So how could mindfulness training help meet the challenges of a Fourth Industrial Revolution through these proposals?
Developing ‘human-centred’ thinking
Firstly, ‘new, human-centred’ thinking requires our current leaders and decision makers in society to have a more intimate understanding of their own humanity. Mindfulness practice is more than just attention training. It’s also largely about developing kind curiosity towards inner experience, and provides a framework for deep inquiry into the psychological mechanisms of human distress and wellbeing. Through mindful awareness, leaders have a vital opportunity to learn about the human condition by exploring their own hearts and minds.
Furthermore leaders need empathy to resonate with the people they serve — to avoid preoccupation with an abstract concept of the nation state, Progress or The Market. Mindfulness training has consistently been shown to develop empathy — for example, heightened neural responses to seeing others in distress. This heightened empathy arises in part through the development of body awareness. As it turns out, the more we are grounded in the body and know stillness, the more we can feel moved.
Developing 21st century skills
Although robots will eventually take on most manual tasks and AI will progressively out-compete our limited intelligence, our technology can’t yet claim consciousness, empathy or compassion. There is huge value to us in being seen, being heard and relating to other conscious creatures. Feeling listened to by a doctor, for example, outweighs technical competence in our assessment of their service and likelihood to sue for malpractice. And research increasingly associates levels of social connection with better mental health, physical healing rates and life expectancy.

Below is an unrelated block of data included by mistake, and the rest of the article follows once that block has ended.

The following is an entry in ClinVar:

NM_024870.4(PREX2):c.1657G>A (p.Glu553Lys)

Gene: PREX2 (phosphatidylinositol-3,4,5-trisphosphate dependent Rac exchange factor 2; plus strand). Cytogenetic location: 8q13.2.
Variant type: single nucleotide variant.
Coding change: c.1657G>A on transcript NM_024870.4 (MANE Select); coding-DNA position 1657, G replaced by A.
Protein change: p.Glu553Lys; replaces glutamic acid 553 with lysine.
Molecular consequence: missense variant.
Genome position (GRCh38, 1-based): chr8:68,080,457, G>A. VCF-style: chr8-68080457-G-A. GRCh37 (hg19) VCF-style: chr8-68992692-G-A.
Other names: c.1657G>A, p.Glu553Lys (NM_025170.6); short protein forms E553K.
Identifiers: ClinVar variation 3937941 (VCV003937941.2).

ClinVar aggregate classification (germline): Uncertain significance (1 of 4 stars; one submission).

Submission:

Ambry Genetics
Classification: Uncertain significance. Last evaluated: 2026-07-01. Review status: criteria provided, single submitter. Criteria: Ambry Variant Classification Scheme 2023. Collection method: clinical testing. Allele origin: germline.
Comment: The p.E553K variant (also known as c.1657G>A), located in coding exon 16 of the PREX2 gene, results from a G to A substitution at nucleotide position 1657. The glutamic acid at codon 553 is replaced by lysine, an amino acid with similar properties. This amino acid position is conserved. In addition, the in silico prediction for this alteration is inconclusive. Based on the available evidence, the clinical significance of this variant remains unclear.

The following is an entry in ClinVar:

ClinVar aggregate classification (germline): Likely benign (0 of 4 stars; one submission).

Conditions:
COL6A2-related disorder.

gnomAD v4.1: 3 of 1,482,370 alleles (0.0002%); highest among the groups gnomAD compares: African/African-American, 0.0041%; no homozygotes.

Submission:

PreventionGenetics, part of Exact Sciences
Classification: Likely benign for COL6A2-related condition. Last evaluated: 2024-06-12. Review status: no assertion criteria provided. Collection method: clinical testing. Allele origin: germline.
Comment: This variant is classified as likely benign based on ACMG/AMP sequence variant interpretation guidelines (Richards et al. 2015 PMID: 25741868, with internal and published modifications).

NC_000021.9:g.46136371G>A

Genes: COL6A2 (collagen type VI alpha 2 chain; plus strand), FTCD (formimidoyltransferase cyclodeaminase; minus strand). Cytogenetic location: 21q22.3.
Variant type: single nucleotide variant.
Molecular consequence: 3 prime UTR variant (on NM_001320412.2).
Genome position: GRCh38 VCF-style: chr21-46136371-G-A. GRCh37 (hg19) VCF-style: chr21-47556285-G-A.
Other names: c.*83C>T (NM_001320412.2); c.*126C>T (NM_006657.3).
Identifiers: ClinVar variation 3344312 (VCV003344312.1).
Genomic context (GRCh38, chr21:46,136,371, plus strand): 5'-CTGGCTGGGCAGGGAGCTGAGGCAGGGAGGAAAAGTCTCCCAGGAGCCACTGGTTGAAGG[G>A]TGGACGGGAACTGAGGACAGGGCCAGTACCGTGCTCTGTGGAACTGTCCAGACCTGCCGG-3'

Mindfulness is a natural capacity, present in all of us to some extent. But we are all too familiar with its opposite: a heedless, distracted state often described as ‘autopilot’. It goes without saying that anything that we can do on autopilot, robots and AI could soon do better. Mindfulness may come to be seen as the core 21st century capacity, because it concerns our only competitive advantage over the machines: awareness itself.
Learning how to live
Though practices like mindfulness will help us to create unique value by exploring and developing our ‘humanness’, we may still be progressively less able to do tasks of significant economic worth. If we’re successful in creating a human-centred economy that plays to our best qualities then this may mean that we work fewer hours, or fewer days. But it may also mean that many of us will be unemployed. If this is the case, how will we use our time? What will education teach us? How will we deal with the tensions that these changes unleash in society? What will give our lives meaning? These and many more questions will assail us as a species in years not too far from now. To navigate them well together, we will require a deep understanding of ourselves and each other — and knowledge of behaviours that underpin healthy emotional functioning.
Volunteering, self-development and caring for others and are likely to be some part of the picture. Perhaps we’ll begin to see ourselves as our own life’s work. Might we even direct our energies into the hard toil of self-discovery and the training of heart and mind, reducing distress and cultivating happiness? Far from just another fad, could the recent mindfulness craze be just the start of a macro trend towards putting psycho-education and contemplative practice at the centre of human endeavour? We can hope.